When the Pirates put nicasio on waivers a team claimed him, for the purpose of blocking him, meaning the Pirates could not trade him to any other team.

      • >>>Alvarez was a top-20 prospect in the St. Louis system, and has received his first taste of Double-A action this season. During 54 games with Springfield, the infielder slashed .247/.321/.382 with four home runs, 26 RBI and eight stolen bases. Moving forward, the 22-year-old profiles as a second baseman and should be able to compete at the Triple-A level with Lehigh Valley next season.<<<

        The Pirates couldn't trade Nicasio, so he went to the Phillies saving them a few $. His innings will go to the young Bucs. The Phillies trade him to St. Louis for a decent prospect that will now leave the Pirate's division. Sounds like the Bucs made out OK here.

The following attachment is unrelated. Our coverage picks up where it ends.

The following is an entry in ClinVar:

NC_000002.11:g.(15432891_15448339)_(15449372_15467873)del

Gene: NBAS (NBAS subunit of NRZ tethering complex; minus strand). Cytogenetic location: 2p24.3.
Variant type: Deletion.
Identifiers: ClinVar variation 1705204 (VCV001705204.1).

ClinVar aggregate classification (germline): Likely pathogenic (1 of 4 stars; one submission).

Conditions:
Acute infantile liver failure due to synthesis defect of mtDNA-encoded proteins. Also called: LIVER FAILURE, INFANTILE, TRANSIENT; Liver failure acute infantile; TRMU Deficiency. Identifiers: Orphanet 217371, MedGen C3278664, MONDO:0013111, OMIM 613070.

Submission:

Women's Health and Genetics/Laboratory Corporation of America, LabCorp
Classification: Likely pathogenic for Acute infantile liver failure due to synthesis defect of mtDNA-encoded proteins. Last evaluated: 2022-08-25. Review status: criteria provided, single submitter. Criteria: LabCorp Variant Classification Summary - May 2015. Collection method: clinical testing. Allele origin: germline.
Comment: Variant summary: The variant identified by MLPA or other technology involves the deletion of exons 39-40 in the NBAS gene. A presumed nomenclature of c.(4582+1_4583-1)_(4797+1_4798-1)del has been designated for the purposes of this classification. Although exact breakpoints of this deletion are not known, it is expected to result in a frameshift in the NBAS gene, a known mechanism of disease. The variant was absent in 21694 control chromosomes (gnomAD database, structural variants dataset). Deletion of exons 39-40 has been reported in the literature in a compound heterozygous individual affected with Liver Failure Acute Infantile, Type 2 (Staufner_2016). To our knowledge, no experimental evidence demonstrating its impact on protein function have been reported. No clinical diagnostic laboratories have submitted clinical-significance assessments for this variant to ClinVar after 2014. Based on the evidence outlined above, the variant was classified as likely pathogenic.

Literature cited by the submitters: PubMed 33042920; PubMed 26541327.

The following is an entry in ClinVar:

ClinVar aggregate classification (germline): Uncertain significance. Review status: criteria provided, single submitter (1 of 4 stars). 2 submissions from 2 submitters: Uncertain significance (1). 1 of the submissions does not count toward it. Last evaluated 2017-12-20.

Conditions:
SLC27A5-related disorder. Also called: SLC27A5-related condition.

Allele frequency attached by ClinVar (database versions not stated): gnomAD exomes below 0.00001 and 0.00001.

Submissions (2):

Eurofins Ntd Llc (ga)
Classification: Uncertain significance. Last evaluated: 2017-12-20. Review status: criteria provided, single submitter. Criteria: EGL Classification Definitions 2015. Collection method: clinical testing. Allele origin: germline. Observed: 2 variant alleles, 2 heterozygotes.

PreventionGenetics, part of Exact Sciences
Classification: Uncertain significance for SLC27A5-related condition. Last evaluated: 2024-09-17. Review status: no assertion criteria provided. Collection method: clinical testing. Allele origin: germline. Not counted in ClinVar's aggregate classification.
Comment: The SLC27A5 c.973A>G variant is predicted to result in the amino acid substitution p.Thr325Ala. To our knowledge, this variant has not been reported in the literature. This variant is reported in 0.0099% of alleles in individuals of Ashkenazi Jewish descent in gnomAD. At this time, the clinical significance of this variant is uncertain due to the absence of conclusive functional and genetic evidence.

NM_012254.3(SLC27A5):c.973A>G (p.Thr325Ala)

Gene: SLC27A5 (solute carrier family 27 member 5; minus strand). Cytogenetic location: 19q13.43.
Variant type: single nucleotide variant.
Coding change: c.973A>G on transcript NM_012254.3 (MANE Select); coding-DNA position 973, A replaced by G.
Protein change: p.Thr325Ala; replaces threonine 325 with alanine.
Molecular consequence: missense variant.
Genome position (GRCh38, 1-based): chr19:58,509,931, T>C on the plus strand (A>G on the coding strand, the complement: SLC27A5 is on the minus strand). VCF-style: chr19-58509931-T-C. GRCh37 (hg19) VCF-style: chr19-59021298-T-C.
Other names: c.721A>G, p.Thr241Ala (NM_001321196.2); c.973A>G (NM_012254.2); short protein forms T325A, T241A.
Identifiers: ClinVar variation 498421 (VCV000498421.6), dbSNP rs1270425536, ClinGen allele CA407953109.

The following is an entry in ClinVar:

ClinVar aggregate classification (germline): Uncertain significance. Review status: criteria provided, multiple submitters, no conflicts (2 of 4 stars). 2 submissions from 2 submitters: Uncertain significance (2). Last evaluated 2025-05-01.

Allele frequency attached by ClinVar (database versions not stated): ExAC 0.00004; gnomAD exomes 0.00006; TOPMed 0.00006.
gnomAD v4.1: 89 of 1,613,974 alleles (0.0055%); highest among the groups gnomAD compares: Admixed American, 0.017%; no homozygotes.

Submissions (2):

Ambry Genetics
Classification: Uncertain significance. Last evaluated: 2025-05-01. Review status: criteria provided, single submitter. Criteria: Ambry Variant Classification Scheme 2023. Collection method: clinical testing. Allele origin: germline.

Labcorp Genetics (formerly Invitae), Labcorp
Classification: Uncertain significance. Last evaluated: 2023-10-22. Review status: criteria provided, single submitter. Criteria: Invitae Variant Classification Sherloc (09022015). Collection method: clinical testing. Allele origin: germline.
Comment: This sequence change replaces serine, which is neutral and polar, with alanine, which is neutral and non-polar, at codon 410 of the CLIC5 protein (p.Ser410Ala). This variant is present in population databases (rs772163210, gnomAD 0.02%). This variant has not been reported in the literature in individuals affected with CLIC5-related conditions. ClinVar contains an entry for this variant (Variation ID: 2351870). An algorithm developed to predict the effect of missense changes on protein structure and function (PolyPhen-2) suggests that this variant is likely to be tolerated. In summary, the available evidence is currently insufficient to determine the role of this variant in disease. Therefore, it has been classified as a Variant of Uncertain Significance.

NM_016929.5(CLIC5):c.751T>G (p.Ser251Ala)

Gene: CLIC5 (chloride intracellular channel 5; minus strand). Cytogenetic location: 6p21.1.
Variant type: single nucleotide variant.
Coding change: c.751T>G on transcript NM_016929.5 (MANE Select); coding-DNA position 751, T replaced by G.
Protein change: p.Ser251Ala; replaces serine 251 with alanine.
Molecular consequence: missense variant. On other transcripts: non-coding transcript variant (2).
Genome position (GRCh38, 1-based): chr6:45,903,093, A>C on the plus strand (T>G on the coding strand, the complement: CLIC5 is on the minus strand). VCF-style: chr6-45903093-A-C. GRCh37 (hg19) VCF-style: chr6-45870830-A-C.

• Or that same prospect could be in the Pirates system now or as many of you like to comment the Card have a chance to show Nicasio what a great place St Louis is as well as put him in a playoff race and sign him in the future for a discount (ala Nova).

        • The nicasio situation was handled fine by the Pirates. It’s just a way for Pirates haters to bash the Pirates without doing any research and understanding the situation

          • You cannot be serious?? How did waiving Nicasio benefit the Pirates and what was the downside of just keeping him until the season ended?

          • Please explain to us so called Pirate haters what research I missed that would lead to dumping Nicasio for nothing was a good move. Please do not say all those inning for all those relief pitchers who are still not on the team as of yet.

      • Your right they could not trade him then but they could have traded him earlier and chose not to. The Pirates just got embarrassed and at least one national outlet has already stated just that. I think ole Neal and Clint got the big extension to protect them when the coming fire sale/rebuild happens this off season.